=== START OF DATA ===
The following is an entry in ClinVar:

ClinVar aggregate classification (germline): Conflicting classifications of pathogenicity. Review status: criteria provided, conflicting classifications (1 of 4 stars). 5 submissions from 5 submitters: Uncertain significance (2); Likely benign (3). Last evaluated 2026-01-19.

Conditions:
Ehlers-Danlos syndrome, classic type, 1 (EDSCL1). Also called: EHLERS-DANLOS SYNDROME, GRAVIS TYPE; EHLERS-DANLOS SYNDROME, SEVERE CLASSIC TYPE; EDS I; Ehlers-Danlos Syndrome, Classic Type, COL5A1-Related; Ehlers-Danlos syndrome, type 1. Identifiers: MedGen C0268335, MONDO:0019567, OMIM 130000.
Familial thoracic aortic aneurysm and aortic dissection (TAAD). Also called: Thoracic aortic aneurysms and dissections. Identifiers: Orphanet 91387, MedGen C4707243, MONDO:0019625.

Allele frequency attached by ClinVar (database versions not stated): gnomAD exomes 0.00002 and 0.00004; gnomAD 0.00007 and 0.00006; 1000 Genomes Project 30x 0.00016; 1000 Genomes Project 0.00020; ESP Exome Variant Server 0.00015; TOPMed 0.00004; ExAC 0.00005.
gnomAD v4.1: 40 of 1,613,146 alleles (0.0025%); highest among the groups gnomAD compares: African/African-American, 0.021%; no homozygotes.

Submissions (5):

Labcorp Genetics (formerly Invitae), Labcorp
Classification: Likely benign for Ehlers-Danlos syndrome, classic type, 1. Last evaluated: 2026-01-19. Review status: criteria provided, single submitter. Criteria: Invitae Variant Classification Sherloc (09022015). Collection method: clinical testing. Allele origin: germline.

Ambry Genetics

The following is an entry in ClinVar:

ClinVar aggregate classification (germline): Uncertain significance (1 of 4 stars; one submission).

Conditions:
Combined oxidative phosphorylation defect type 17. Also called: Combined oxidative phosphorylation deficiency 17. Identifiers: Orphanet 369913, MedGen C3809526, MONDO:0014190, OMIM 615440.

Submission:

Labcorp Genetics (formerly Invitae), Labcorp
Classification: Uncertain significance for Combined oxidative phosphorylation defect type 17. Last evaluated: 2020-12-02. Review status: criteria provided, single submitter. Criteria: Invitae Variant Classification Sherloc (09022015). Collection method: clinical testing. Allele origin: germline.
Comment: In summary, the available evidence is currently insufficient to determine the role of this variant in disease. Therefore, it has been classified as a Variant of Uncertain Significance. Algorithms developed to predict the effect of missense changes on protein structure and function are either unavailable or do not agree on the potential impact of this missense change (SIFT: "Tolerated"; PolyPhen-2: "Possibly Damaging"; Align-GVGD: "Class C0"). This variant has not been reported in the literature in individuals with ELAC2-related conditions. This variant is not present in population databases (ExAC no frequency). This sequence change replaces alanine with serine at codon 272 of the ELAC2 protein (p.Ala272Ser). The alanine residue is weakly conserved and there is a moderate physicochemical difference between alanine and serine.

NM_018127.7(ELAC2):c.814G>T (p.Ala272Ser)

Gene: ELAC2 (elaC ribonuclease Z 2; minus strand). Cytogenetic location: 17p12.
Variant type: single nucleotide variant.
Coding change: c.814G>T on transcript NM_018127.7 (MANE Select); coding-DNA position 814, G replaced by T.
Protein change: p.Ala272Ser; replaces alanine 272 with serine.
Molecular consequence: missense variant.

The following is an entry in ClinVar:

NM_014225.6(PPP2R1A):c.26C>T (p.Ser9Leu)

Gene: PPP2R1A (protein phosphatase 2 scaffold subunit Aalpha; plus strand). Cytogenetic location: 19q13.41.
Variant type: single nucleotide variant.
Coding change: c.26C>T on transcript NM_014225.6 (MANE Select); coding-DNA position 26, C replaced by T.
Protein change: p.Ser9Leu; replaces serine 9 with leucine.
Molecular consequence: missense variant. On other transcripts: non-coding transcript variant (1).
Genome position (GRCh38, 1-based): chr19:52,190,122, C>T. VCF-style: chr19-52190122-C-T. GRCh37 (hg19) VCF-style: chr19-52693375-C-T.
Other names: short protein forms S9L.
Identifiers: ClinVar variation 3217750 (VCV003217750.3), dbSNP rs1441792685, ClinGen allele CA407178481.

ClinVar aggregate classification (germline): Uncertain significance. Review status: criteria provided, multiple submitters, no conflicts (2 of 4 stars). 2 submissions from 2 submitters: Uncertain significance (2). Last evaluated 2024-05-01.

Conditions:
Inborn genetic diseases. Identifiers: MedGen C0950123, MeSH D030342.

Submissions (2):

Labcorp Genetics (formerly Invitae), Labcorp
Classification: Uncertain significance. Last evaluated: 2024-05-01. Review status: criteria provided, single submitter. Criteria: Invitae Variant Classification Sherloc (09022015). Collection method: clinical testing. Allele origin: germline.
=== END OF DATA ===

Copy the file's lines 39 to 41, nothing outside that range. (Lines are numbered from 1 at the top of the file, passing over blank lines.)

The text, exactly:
Submissions (2):

Labcorp Genetics (formerly Invitae), Labcorp
Classification: Uncertain significance. Last evaluated: 2024-05-01. Review status: criteria provided, single submitter. Criteria: Invitae Variant Classification Sherloc (09022015). Collection method: clinical testing. Allele origin: germline.